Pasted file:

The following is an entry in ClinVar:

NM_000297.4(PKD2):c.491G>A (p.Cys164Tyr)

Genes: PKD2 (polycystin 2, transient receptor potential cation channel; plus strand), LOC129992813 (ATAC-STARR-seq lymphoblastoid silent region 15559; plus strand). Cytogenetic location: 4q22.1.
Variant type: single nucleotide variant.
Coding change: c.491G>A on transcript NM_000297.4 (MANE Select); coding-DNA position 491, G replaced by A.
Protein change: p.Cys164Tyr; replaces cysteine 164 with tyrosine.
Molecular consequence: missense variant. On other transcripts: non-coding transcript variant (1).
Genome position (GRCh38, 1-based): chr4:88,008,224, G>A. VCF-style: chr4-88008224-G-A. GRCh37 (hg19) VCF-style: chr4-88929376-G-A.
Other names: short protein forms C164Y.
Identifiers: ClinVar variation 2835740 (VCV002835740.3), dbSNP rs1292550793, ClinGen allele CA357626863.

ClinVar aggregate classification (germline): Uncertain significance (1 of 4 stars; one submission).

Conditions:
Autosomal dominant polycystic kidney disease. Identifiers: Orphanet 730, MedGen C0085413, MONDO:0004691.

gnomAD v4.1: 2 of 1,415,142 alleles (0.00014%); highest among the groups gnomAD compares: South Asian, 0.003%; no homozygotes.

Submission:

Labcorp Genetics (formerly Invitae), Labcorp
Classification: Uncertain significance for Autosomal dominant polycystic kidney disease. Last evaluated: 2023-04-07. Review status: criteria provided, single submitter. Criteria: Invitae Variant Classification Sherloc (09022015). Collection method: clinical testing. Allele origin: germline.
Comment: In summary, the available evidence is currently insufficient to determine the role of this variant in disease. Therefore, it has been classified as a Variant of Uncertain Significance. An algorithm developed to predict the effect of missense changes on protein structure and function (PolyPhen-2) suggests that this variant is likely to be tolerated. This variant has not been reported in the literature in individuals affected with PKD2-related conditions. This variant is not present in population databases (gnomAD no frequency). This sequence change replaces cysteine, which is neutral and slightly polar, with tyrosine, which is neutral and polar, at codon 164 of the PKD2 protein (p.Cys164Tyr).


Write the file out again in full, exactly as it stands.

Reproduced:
The following is an entry in ClinVar:

NM_000297.4(PKD2):c.491G>A (p.Cys164Tyr)

Genes: PKD2 (polycystin 2, transient receptor potential cation channel; plus strand), LOC129992813 (ATAC-STARR-seq lymphoblastoid silent region 15559; plus strand). Cytogenetic location: 4q22.1.
Variant type: single nucleotide variant.
Coding change: c.491G>A on transcript NM_000297.4 (MANE Select); coding-DNA position 491, G replaced by A.
Protein change: p.Cys164Tyr; replaces cysteine 164 with tyrosine.
Molecular consequence: missense variant. On other transcripts: non-coding transcript variant (1).
Genome position (GRCh38, 1-based): chr4:88,008,224, G>A. VCF-style: chr4-88008224-G-A. GRCh37 (hg19) VCF-style: chr4-88929376-G-A.
Other names: short protein forms C164Y.
Identifiers: ClinVar variation 2835740 (VCV002835740.3), dbSNP rs1292550793, ClinGen allele CA357626863.

ClinVar aggregate classification (germline): Uncertain significance (1 of 4 stars; one submission).

Conditions:
Autosomal dominant polycystic kidney disease. Identifiers: Orphanet 730, MedGen C0085413, MONDO:0004691.

gnomAD v4.1: 2 of 1,415,142 alleles (0.00014%); highest among the groups gnomAD compares: South Asian, 0.003%; no homozygotes.

Submission:

Labcorp Genetics (formerly Invitae), Labcorp
Classification: Uncertain significance for Autosomal dominant polycystic kidney disease. Last evaluated: 2023-04-07. Review status: criteria provided, single submitter. Criteria: Invitae Variant Classification Sherloc (09022015). Collection method: clinical testing. Allele origin: germline.
Comment: In summary, the available evidence is currently insufficient to determine the role of this variant in disease. Therefore, it has been classified as a Variant of Uncertain Significance. An algorithm developed to predict the effect of missense changes on protein structure and function (PolyPhen-2) suggests that this variant is likely to be tolerated. This variant has not been reported in the literature in individuals affected with PKD2-related conditions. This variant is not present in population databases (gnomAD no frequency). This sequence change replaces cysteine, which is neutral and slightly polar, with tyrosine, which is neutral and polar, at codon 164 of the PKD2 protein (p.Cys164Tyr).